The John Wesley Fellowship began in 1977, with Steve Harper and yours truly being two of the first John Wesley Fellows chosen. I have told the story of Ed Robb and AFTE this past Fall on the blog so I will not repeat it. Here are some of the senior fellows attending the meeting. […]
We have been promised answers in this the sixth and final season which ends May 23, and the answers have begun to come. We now know that the smoke monster is simply one form that the evil spirit takes which has been constantly battling Jacob (the good spirit) since time immemorial. And while we are at it, ‘Christian’ the deceased father of Jack is one form that Jacob has taken on whilst trying to guide those on the island in the paths of righteousness. Confused? Well, let me just say, that if you have not been paying close attention for about five years now, you may expect to be thoroughly confused. And after last night, even if you have been keeping up, your mind may have melted like Velveeta in a microwave. The following are some clues to help you sort things out.
1) The narrative device being used in this climactic season is two time lines. This show has been doing some speculation on time travel for a long time (remember Daniel Faraday?) and this season is no different. The very beginning of the first episode last night sets things in motion— Jacob and the evil spirit are sitting on the beach in antiquity watch an old frigate out on the water which will eventually crash on the island, and the evil spirit is whining about the fact that human beings constantly screw up— its all blood and wars and hatred and killing, and it all ends the same to which Jacob retorts “It only ends once. Anything that happens before that is progress.” Herein lies the key to what one sees in the rest of the two hour premiere of the last season.
2) One timeline will pursue the possibilities of what if the Oceanic plane never crashed on the island— so we see Jack, and Locke and Rose and her husband and Hurley and Kate and Claire and Charlie landing safely in L.A. Only all is not right—Jack’s deceased father and coffin do not arrive, nor does Locke’s suitcase full of knives. And whilst Desmond was on the plane, he disappears. This story line will be pursued more next week.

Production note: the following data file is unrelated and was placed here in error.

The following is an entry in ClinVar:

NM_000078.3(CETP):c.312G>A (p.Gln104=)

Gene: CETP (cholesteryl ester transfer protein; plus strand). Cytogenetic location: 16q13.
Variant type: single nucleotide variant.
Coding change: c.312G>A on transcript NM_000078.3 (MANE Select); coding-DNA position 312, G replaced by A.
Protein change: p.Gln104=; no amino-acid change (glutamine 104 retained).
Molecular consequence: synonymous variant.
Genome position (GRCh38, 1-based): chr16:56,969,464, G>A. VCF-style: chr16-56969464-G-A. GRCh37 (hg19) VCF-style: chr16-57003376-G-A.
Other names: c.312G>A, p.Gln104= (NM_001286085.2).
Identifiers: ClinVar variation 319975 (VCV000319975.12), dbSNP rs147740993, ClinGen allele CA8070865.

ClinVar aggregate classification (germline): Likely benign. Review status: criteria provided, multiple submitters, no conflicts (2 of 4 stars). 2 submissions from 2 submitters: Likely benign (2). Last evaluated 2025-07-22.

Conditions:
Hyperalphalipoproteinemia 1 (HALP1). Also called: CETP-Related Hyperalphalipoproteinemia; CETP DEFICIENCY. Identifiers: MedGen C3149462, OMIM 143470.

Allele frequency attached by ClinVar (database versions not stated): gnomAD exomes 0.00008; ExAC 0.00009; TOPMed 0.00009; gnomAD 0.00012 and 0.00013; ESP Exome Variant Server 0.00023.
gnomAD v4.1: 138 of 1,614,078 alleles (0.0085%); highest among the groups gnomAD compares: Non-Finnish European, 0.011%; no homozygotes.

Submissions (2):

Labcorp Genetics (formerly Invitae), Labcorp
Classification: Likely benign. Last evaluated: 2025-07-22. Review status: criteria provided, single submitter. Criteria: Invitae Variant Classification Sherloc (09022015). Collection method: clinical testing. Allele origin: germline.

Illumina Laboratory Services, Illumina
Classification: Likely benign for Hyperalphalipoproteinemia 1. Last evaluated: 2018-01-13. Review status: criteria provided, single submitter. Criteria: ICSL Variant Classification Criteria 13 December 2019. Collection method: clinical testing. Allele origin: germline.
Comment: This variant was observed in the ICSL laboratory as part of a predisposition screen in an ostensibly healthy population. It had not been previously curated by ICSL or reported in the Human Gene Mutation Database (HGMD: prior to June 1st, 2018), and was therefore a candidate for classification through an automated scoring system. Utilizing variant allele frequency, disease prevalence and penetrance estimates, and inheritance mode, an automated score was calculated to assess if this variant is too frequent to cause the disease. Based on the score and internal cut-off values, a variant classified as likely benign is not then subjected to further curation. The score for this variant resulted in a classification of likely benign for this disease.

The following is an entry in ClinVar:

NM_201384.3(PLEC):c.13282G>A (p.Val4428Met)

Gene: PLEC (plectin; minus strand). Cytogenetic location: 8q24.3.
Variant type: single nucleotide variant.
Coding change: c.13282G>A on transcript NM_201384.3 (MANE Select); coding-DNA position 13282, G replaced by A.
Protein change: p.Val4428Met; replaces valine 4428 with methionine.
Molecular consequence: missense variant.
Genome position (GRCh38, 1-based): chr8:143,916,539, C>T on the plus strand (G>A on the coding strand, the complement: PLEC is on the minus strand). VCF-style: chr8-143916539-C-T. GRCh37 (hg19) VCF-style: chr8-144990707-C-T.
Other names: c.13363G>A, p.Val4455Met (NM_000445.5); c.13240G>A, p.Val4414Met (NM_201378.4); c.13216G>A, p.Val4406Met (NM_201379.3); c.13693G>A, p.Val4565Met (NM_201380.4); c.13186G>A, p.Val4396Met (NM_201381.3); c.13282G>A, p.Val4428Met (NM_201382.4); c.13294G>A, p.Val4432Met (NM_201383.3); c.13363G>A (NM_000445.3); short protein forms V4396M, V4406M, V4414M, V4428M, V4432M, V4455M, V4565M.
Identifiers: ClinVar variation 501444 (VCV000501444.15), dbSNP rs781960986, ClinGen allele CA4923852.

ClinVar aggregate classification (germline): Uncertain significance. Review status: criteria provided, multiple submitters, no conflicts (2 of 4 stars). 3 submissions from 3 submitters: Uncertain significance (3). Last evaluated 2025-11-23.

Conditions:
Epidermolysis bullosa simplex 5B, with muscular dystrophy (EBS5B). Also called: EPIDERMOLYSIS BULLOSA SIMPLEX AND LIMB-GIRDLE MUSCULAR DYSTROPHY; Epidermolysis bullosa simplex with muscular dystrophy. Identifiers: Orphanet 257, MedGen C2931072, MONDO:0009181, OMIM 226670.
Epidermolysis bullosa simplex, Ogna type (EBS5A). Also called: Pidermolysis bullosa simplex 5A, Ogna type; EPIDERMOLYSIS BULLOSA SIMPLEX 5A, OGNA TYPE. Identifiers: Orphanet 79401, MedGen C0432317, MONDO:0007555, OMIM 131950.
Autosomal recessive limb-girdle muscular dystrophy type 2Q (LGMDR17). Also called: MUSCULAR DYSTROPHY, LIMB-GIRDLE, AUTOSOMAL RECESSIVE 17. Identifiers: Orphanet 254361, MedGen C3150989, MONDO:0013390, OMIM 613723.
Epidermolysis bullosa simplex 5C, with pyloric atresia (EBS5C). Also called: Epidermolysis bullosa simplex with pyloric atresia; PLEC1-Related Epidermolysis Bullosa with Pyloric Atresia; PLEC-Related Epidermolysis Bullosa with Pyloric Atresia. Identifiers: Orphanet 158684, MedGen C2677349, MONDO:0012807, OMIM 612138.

3) Most of this week’s story line focuses for two hours on the other time line— the one we were left hanging with at the end of the last season— what happens if the crash of the plane really did transpire and all those gnarly things we’ve been told about for five years happened leading up to: 1) the detonation of a hydrogen bomb which ‘works’ to fix the time slipping problem but in the process kills Juliet; and 2) the killing of Jacob by Ben, but under the influence of the evil spirit masked as Locke, and 3) the death and resurrection of Sayyid, except that it is probably Jacob coming back in the body of Sayyid just as the evil spirit did in Locke’s body. So many story lines, so little time.
But the theology has gotten more complicated as well. The place of safe haven, the place where the badly wounded Sayyid had to be taken to be placed in the healing waters is a Temple. And yes, as one commentator has noted, it looks like a scene out of Indiana Jones and the Temple of Doom, only a little less gory. The Temple is the safe haven for those trying to escape the evil influence of the evil spirit. Expect an all out war between good and evil to ensue as Lockemonster is not a happy camper and he seems to be heading for the Temple.
At the bottom of all of this however is a profoundly theological message– the eternal question– have all things been destined in advance (remember Jack talking about ‘this is our destiny’) or as Jacob says to Ben— you have a choice, you have free will? While Calvinists and Fatalists may not like the answer this show comes up with to that question, I will just say— looks like human kind was destined to have free will (!), and so is responsible for its own moral choices. It can’t blame the smoke monster for them, nor can it simply attribute them to Jacob. It is a debate St. Paul would have enjoyed being a part of.
Whatever else one can say about this show, it raises interesting theological questions, even if some of the answer make you a little queasy. And in a world full of bad TV, its a good thing to have one interesting show that makes a person think theologically.